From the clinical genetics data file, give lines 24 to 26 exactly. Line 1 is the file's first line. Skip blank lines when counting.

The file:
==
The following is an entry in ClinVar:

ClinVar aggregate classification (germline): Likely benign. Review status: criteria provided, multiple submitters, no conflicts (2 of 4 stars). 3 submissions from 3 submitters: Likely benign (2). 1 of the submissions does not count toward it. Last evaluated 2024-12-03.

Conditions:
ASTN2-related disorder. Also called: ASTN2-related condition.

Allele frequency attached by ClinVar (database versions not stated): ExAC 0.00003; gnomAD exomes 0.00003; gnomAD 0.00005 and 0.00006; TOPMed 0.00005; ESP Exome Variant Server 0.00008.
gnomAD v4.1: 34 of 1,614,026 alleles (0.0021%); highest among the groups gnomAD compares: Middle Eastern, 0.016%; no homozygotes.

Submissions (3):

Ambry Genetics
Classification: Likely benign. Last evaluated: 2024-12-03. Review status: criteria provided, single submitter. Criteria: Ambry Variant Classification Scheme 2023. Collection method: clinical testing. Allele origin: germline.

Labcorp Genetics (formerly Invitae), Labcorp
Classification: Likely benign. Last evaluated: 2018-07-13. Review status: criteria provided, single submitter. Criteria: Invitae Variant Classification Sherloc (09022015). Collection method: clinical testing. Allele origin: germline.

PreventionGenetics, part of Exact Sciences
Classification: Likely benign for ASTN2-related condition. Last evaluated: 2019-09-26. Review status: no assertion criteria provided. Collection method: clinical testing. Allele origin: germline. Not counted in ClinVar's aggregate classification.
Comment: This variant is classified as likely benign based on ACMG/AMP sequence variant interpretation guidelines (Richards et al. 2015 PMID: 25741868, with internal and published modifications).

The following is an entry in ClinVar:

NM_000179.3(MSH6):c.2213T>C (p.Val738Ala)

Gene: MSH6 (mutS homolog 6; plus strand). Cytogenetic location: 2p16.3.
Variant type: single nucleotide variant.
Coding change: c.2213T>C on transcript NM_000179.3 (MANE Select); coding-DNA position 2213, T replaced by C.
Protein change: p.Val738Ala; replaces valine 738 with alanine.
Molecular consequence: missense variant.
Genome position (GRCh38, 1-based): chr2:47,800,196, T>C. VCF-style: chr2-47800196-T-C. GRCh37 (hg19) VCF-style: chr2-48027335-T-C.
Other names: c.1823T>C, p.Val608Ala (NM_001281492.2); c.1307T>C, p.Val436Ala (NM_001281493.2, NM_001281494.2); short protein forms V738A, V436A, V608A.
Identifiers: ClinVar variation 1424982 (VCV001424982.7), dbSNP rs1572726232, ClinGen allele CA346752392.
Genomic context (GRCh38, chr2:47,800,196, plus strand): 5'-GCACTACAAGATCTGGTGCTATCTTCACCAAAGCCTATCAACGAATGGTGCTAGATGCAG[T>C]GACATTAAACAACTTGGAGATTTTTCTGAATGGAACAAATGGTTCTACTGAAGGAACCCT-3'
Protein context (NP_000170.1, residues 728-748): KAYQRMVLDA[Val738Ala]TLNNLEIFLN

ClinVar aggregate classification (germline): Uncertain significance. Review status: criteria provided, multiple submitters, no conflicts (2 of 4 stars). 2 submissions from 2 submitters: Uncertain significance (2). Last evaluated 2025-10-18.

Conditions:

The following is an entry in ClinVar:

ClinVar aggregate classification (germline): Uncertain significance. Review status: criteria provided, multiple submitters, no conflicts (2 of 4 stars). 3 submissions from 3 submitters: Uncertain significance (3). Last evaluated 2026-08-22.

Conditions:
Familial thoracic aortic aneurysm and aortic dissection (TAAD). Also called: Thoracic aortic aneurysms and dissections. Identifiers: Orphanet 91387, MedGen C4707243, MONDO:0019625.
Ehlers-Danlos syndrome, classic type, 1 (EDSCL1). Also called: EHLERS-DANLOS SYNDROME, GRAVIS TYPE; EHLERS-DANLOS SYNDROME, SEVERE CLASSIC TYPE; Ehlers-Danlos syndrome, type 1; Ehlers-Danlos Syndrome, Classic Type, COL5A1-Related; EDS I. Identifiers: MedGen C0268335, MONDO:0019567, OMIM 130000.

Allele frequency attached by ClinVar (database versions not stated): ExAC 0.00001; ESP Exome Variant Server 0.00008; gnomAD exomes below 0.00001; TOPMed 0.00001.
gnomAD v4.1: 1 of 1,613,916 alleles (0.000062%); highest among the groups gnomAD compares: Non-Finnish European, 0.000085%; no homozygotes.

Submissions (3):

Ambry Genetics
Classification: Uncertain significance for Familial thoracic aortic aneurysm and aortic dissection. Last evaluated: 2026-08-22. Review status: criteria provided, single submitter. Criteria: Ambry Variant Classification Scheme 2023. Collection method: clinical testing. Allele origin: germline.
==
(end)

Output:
Identifiers: ClinVar variation 1424982 (VCV001424982.7), dbSNP rs1572726232, ClinGen allele CA346752392.
Genomic context (GRCh38, chr2:47,800,196, plus strand): 5'-GCACTACAAGATCTGGTGCTATCTTCACCAAAGCCTATCAACGAATGGTGCTAGATGCAG[T>C]GACATTAAACAACTTGGAGATTTTTCTGAATGGAACAAATGGTTCTACTGAAGGAACCCT-3'
Protein context (NP_000170.1, residues 728-748): KAYQRMVLDA[Val738Ala]TLNNLEIFLN